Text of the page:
Robert Reich

Robert B. Reich, a co-founder of The American Prospect, is a Professor of Public Policy at the Goldman School of Public Policy at the University of California at Berkeley. His website can be found here and his blog can be found here.

Recent Articles

Why Wall Street Reform is Stuck in Reverse.

At a conference in London, a Goldman Sachs international adviser, Brian Griffiths , praised inequality. As his company was putting aside $16.7 billion for compensation and benefits in the first nine months of 2009 -- up 46 percent from a year earlier -- Griffiths told us not to worry. “We have to tolerate the inequality as a way to achieve greater prosperity and opportunity for all,” he said. Eight months ago it looked as if Wall Street was in store for strong financial regulation -- oversight of derivative trading, pay linked to long-term performance, much higher capital requirements, an end to conflicts of interest (i.e. credit rating agencies being paid by the very companies whose securities they're rating), and even resurrection of the Glass-Steagall Act separating commercial from investment banking. Now, Congress is struggling to produce the tiniest shards of regulation that would at least give the appearance of doing something to rein in the Street. What happened in the...

Lessons Overlearned

Affordable health care is important, but right now making a living is more urgent.

(David Katz/Obama for America)
Presidents tend to overcompensate for the errors of their predecessors in the same party and in so doing, sow seeds of their own mistakes. Bill Clinton wanted above all to avoid Jimmy Carter's fate -- losing re-election because the economy was heading south on Election Day. So Clinton made a deal with Alan Greenspan to slash the budget deficit and thereby jettison much of his ambitious campaign agenda -- Greenspan's precondition for lowering interest rates and causing an economic boom in time for the re-election -- and then took direction from Dick Morris, who told Clinton to move to the right. The result: Clinton avoided Carter's failure and won re-election handily. But the Clinton years produced few if any major social reforms. Clinton spent so much of his initial political capital, as well as his time and energy, on deficit reduction that he didn't have enough left to enact health care in 1994. Barack Obama came to the White House intent on not repeating Clinton's failure to enact...

The Audacity of Greed: How Private Health Insurers Just Blew Their Cover.

The health-insurance industry has finally revealed itself for what it is. Background: The industry hates the idea that's emerged from the Senate Finance Committee of lowering penalties on younger and healthier people who don't buy insurance. Relying on an analysis by PricewaterhouseCoopers, insurers say this means new enrollees will be older and less healthy -- which will drive up costs. And, says the industry, these costs will be passed on to consumers in the form of higher premiums. Proposed taxes on high-priced "Cadillac" policies will also be passed on to consumers. As a result, premiums will rise faster and higher than the government projects. It's an eleventh-hour bombshell. But the bomb went off under the insurers. The only reason these costs can be passed on to consumers in the form of higher premiums is because there's not enough competition among private insurers to force them to absorb the costs by becoming more efficient. Get it? Health insurers have just made the best...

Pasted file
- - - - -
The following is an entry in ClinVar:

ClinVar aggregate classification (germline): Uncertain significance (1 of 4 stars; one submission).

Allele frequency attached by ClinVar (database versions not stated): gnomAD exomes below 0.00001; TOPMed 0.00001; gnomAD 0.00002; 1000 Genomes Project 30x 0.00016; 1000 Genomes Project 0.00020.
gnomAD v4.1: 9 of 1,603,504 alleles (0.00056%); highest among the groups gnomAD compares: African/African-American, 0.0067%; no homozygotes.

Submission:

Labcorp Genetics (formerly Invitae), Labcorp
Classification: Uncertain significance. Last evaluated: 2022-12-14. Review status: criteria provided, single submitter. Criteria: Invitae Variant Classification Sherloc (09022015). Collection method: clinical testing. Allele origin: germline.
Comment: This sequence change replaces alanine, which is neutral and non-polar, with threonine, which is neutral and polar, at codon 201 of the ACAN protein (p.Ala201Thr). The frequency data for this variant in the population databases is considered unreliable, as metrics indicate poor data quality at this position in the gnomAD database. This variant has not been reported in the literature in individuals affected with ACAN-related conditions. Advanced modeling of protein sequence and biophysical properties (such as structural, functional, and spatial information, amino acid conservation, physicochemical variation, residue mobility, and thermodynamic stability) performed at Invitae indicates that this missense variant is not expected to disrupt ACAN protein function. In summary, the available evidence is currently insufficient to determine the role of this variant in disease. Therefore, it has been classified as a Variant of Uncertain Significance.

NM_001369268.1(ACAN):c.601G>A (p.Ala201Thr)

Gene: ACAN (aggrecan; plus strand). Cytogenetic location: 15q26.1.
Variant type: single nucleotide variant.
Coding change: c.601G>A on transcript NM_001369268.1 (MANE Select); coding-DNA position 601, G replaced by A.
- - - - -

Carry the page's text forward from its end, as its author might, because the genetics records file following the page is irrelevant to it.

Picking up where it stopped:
Empty Hands on the Climate, and What Obama Needs to Do.

On Friday, Denmark's climate and energy minister, Connie Hedegaard , who will be chairing U.N.-sponsored climate talks in December in Copenhagen, said President Obama needs to do more on climate. "It is hard to imagine that he will be receiving the Nobel Peace Prize in Oslo on Dec. 10 and then come empty-handed to Copenhagen a week later," she said. But there's no way between now and then Obama can get a strong climate bill through Congress. Over the next months, the White House needs to focus on health care if it's to have any hope of coming up with anything more than Big Pharma and the private insurance companies want. This is the cost of trying to do so much so quickly. Initiatives revert to powerful industry lobbyists because there's no time to organize countervailing power. When he's trying to do everything at once, the president can't mobilize public opinion behind any one thing. Progressive voices (which have difficulty being heard even under the best of circumstances) drown...

Why Obama Should Not Have Received the Peace Prize -- Yet.

President Obama 's only real diplomatic accomplishment so far has been to change the direction and tone of American foreign policy from unilateral bullying to multilateral listening and cooperating. That's important, to be sure, but not nearly enough. The Prize is really more of Booby Prize for Obama's predecessor. Had the world not suffered eight years of George W. Bush , Obama would not be receiving the prize. He's prize-worthy and praiseworthy only by comparison. I'd rather Obama had won it after Congress agreed to substantial cuts in greenhouse gases comparable to what Europe is proposing, after he brought Palestinians and Israelis together to accept a two-state solution, after he got the United States out of Afghanistan and reduced the nuclear arm's threat between Pakistan and India, or after he was well on the way to eliminating the world's stockpile of nuclear weapons. Any one of these would have been worthy of global praise. Perhaps the Nobel committee can give him half the...

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